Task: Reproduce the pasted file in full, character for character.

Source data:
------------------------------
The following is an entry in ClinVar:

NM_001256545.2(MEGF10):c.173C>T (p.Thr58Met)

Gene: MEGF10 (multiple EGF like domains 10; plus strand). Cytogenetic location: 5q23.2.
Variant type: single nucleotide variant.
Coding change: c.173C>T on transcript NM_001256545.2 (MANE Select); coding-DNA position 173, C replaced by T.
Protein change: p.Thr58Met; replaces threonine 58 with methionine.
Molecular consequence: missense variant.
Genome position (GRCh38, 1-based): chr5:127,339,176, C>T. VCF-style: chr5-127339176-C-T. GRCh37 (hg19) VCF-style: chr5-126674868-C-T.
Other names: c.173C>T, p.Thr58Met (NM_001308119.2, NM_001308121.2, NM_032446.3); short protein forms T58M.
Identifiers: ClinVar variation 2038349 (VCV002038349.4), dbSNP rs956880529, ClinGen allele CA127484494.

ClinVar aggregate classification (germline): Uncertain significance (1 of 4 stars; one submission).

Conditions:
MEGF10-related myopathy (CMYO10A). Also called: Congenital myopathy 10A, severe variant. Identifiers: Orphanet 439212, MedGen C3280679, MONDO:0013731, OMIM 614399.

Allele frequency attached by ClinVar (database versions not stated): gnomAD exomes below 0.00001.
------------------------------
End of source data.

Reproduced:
The following is an entry in ClinVar:

NM_001256545.2(MEGF10):c.173C>T (p.Thr58Met)

Gene: MEGF10 (multiple EGF like domains 10; plus strand). Cytogenetic location: 5q23.2.
Variant type: single nucleotide variant.
Coding change: c.173C>T on transcript NM_001256545.2 (MANE Select); coding-DNA position 173, C replaced by T.
Protein change: p.Thr58Met; replaces threonine 58 with methionine.
Molecular consequence: missense variant.
Genome position (GRCh38, 1-based): chr5:127,339,176, C>T. VCF-style: chr5-127339176-C-T. GRCh37 (hg19) VCF-style: chr5-126674868-C-T.
Other names: c.173C>T, p.Thr58Met (NM_001308119.2, NM_001308121.2, NM_032446.3); short protein forms T58M.
Identifiers: ClinVar variation 2038349 (VCV002038349.4), dbSNP rs956880529, ClinGen allele CA127484494.

ClinVar aggregate classification (germline): Uncertain significance (1 of 4 stars; one submission).

Conditions:
MEGF10-related myopathy (CMYO10A). Also called: Congenital myopathy 10A, severe variant. Identifiers: Orphanet 439212, MedGen C3280679, MONDO:0013731, OMIM 614399.

Allele frequency attached by ClinVar (database versions not stated): gnomAD exomes below 0.00001.